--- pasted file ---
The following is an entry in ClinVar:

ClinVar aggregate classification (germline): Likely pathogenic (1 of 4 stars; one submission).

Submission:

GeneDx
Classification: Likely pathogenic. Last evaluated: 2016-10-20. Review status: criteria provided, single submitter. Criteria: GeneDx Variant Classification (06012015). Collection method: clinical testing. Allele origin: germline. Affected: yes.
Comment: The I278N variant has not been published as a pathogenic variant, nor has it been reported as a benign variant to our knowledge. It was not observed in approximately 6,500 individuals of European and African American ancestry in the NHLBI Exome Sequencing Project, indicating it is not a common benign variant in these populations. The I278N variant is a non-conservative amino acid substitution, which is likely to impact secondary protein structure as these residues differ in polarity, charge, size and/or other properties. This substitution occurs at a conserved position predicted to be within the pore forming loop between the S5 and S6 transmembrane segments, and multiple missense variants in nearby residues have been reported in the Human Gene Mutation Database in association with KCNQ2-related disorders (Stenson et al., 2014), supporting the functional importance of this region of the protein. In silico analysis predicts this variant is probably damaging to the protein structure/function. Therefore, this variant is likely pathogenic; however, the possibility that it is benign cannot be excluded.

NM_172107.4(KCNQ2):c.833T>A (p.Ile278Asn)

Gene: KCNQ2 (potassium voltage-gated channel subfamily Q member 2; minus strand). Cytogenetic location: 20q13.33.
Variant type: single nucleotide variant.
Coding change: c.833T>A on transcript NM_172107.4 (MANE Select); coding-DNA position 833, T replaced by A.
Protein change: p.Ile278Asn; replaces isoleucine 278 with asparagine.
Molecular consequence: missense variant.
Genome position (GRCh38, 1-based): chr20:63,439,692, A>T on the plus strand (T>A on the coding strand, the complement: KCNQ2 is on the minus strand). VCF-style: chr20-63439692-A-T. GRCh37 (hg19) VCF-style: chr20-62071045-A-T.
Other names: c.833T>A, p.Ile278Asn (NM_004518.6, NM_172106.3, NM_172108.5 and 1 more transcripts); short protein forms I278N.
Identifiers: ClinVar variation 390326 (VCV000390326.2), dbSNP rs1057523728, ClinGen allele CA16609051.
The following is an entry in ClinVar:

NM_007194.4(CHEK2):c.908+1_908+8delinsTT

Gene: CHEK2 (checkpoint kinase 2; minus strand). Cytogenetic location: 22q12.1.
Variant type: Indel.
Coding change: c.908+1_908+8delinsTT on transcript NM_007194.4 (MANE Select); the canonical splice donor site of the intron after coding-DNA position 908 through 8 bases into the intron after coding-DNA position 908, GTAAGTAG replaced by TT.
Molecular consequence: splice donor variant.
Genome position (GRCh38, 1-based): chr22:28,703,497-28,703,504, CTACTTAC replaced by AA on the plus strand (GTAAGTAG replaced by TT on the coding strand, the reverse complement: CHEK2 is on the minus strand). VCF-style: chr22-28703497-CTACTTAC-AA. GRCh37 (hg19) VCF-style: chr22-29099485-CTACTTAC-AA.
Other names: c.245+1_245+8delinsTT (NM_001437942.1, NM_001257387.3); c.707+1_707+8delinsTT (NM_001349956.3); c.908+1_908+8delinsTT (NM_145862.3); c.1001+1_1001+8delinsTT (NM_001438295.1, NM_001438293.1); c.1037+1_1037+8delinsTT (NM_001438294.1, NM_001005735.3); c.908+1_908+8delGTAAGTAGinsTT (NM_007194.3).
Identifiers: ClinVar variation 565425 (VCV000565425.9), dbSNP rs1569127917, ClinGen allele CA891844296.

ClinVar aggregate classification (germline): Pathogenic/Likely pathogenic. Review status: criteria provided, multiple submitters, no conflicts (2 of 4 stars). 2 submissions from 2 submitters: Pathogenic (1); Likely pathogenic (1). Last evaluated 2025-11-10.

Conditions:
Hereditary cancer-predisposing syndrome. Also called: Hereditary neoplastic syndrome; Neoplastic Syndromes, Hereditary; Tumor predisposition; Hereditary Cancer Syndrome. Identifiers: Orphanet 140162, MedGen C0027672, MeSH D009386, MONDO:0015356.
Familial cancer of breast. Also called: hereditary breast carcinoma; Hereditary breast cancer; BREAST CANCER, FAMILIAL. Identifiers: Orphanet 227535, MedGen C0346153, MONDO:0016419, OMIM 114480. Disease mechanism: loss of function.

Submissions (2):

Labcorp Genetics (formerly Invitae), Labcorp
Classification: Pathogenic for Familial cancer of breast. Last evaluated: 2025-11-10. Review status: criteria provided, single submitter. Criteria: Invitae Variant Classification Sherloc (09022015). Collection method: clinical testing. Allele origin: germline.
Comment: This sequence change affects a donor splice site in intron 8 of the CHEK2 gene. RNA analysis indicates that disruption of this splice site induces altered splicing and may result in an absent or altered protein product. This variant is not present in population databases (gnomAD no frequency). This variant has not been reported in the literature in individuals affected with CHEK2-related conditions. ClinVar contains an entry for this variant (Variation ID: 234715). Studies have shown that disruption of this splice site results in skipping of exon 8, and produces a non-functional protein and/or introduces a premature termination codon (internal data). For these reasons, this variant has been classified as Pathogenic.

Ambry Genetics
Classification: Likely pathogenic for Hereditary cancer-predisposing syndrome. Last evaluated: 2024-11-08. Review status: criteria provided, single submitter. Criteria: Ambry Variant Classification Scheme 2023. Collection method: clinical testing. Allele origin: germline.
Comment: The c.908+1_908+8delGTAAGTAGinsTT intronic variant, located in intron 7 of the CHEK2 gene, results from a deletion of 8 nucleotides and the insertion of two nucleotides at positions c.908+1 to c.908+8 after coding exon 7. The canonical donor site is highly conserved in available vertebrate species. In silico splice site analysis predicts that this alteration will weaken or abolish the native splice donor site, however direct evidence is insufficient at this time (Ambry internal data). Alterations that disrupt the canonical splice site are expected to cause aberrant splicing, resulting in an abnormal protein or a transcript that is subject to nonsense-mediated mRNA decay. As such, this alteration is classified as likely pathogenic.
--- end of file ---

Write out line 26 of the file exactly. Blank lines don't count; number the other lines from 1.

Conditions: